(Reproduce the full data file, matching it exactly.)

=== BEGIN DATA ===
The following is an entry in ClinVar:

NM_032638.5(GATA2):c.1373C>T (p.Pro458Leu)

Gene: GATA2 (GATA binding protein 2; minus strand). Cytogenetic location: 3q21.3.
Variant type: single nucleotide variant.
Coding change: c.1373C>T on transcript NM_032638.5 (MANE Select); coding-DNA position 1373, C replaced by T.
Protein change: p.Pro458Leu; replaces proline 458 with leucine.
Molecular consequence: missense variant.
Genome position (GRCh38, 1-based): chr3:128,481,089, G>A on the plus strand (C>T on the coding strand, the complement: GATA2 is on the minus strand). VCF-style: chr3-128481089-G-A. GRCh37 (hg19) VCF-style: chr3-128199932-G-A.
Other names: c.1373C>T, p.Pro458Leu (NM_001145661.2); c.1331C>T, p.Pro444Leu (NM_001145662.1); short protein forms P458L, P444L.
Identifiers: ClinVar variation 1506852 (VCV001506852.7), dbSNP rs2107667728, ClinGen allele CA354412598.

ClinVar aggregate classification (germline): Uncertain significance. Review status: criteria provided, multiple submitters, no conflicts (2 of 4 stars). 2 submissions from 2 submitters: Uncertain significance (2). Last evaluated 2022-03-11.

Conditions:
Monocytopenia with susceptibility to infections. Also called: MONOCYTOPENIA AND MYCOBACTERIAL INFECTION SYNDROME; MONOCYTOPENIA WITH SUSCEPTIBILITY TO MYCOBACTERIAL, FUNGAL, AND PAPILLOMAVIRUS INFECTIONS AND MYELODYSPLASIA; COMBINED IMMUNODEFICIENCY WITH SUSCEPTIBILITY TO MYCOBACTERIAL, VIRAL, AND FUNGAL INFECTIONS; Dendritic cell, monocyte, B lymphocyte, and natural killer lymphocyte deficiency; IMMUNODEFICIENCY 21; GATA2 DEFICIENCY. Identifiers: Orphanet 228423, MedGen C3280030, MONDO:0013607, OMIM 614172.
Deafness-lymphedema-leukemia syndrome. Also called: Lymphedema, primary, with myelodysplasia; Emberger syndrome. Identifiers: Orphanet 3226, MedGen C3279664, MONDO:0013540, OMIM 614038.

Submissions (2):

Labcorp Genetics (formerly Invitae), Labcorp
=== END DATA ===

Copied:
The following is an entry in ClinVar:

NM_032638.5(GATA2):c.1373C>T (p.Pro458Leu)

Gene: GATA2 (GATA binding protein 2; minus strand). Cytogenetic location: 3q21.3.
Variant type: single nucleotide variant.
Coding change: c.1373C>T on transcript NM_032638.5 (MANE Select); coding-DNA position 1373, C replaced by T.
Protein change: p.Pro458Leu; replaces proline 458 with leucine.
Molecular consequence: missense variant.
Genome position (GRCh38, 1-based): chr3:128,481,089, G>A on the plus strand (C>T on the coding strand, the complement: GATA2 is on the minus strand). VCF-style: chr3-128481089-G-A. GRCh37 (hg19) VCF-style: chr3-128199932-G-A.
Other names: c.1373C>T, p.Pro458Leu (NM_001145661.2); c.1331C>T, p.Pro444Leu (NM_001145662.1); short protein forms P458L, P444L.
Identifiers: ClinVar variation 1506852 (VCV001506852.7), dbSNP rs2107667728, ClinGen allele CA354412598.

ClinVar aggregate classification (germline): Uncertain significance. Review status: criteria provided, multiple submitters, no conflicts (2 of 4 stars). 2 submissions from 2 submitters: Uncertain significance (2). Last evaluated 2022-03-11.

Conditions:
Monocytopenia with susceptibility to infections. Also called: MONOCYTOPENIA AND MYCOBACTERIAL INFECTION SYNDROME; MONOCYTOPENIA WITH SUSCEPTIBILITY TO MYCOBACTERIAL, FUNGAL, AND PAPILLOMAVIRUS INFECTIONS AND MYELODYSPLASIA; COMBINED IMMUNODEFICIENCY WITH SUSCEPTIBILITY TO MYCOBACTERIAL, VIRAL, AND FUNGAL INFECTIONS; Dendritic cell, monocyte, B lymphocyte, and natural killer lymphocyte deficiency; IMMUNODEFICIENCY 21; GATA2 DEFICIENCY. Identifiers: Orphanet 228423, MedGen C3280030, MONDO:0013607, OMIM 614172.
Deafness-lymphedema-leukemia syndrome. Also called: Lymphedema, primary, with myelodysplasia; Emberger syndrome. Identifiers: Orphanet 3226, MedGen C3279664, MONDO:0013540, OMIM 614038.

Submissions (2):

Labcorp Genetics (formerly Invitae), Labcorp